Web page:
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Time: Wartime Place: AirField at Chelveston, England About 4:00 a.m.

Weather Conditions: Raining, Miserable, Cold Temperature: Probably lower 40's

Conditions: Extremely dark and low clouds

For some reason, I needed to go to the equipment shack, prior to briefing, to get something out of my equipment bag. Since there was no traffic going to the flight line, it was necessary that I walk. Going down, the trip was miserable; it was slippery, muddy, dark, cold, rainy, wind blowing. As I got to the equipment shack, I noted that there were no lights. Apparently, the attendant had not arrived to open the building. Needing to get out of the rain, I quickly ducked into the darkened doorway and stood there for a few moments, contemplating what I was going to do during the time I had to wait for the attendant to arrive. Suddenly, without warning, a figure ducked into the same doorway where I was standing. We exchanged greetings and stood there for a moment, saying nothing. I was the first to speak. I turned to this man and said, “I don’t recognize your uniform. Are you a member of our squadron or group?” He said no, he was a war correspondent. Interested, I interrogated him further, “Well, what are you doing here?” He said that he was a writer and had, about a year prior to this time, come to the 305th and flown a mission with the group and had written an article about it, which I think he said was published in Esquire magazine. Esquire, at that time, was a rather popular magazine. He stated the article had created quite an interest and the editors of the magazine had asked him to come down to fly with the 305th again and write another article as a follow-up piece. This was interesting to me due to the fact that he didn’t have to do this. I turned to him and said “You mean to tell me, that you’re gonna come down here and fly a mission with you and us don’t have to?” and he said, Yes, that was his idea. I said, “I think you’re crazy.” He laughed and we continued talking for a while and, finally, he said, “My name is MacKinlay Kantor.” I told him my name. At that time, I had no idea who the man was, other than he was a war correspondent. Later on, after the war, there was a movie called “The Best Years of Our Lives” written by MacKinlay Kantor. The picture was a big success and he was a famous writer. I never did determine whether or not he flew the mission that day, but if he did, and he didn’t have to, I still think he was crazy.

It was the common practice of the group when coming back from a raid to come over the airfield in squadron formation at about fifteen hundred feet. Going over the station, one or two airplanes would peel off and go into the traffic pattern for landing. On this particular day, we were coming back around 4:30 or 5:00 p.m. The weather was clear, broken clouds, sunshiny. As we came over the airfield, I looked down and there by the control building were a number of English limousines. There must have been ten or twelve of them. Prior to landing the tower notified us that General Jimmy Doolittle and the Duchess of Kent, together with several military officers, were in attendance to see the raid return. The following story was told to me by the men involved.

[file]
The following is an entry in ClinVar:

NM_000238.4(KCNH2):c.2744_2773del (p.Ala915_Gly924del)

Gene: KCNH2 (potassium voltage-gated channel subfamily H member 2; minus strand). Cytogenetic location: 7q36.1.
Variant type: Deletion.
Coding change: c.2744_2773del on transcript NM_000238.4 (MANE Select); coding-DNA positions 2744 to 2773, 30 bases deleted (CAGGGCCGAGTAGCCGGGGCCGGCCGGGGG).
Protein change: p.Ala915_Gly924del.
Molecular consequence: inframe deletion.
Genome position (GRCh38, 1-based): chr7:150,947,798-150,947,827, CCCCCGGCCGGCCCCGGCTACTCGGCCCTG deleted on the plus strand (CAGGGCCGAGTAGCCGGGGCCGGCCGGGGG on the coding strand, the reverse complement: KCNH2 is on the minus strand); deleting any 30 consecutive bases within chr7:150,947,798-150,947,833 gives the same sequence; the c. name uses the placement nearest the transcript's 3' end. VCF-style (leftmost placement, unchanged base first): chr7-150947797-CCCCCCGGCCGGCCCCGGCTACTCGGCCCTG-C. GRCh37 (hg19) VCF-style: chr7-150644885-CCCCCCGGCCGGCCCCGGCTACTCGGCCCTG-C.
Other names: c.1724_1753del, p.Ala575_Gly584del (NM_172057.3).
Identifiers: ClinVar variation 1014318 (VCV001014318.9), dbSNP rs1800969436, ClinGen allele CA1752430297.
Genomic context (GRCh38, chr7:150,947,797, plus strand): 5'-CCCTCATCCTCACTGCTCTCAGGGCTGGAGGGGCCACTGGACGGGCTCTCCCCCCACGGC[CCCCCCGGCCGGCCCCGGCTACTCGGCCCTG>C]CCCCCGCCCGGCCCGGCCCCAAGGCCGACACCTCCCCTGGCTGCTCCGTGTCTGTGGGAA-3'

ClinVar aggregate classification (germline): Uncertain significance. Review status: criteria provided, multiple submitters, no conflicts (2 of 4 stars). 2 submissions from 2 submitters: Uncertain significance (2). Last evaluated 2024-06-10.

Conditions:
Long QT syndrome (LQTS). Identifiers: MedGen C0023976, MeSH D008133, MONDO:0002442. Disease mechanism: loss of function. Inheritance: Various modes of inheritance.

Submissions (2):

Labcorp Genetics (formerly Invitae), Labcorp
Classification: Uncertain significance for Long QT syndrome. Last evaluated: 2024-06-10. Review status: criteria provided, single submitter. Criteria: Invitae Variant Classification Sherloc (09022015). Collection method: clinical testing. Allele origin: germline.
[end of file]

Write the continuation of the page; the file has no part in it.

One of the planes of our squadron in landing, taxied over to its parking place; near to the group of cars and the notables who had arrived. As soon as the plane came to a stop, General Doolittle, the Duchess of Kent and their group moved to this parked airplane. When you face a B17 and look at its nose, just to the right, under its nose, there is a hatch that opens. The navigator and bombardiers can climb in and out of this hatch when on the ground, or bail out, if necessary in the air. According to the men nearby, General Doolittle and his group walked up to the nose of the airplane. General Doolittle then went over to the hatch, opened it and spoke in a loud voice, “Come on down here,” he ordered. The navigator in the nose, not knowing who in the world it was and not really caring at that time, said “Awe go to hell, I’ll be down in a minute.” General Doolittle walked over to the group and said, “He says he’ll be down in a few minutes” and he smiled! They turned around and walked over to the control building.

After my plane parked and I got all my equipment together, I walked over to the control building for my debriefing. As I came into the room, I got my usual three or four ounces of straight whiskey, a sandwich and a cup of coffee. I then proceeded to walk to my debriefing. As I came through a large room, I saw that enough officers to run the entire European Operation surrounded General Doolittle. I didn’t feel it was any of my business to interfere or do anything. As a matter of fact, after that whiskey and because I was in such a fatigued and mental condition, I wouldn’t have cared if he were the Holy Trinity. I wasn’t going to go over and intrude on his presence. I don’t mean this as any disrespect for General Doolittle. I was mentally and physically worn out and about half-drunk. All I wanted to do was get the debriefing over; get something to eat and go to bed.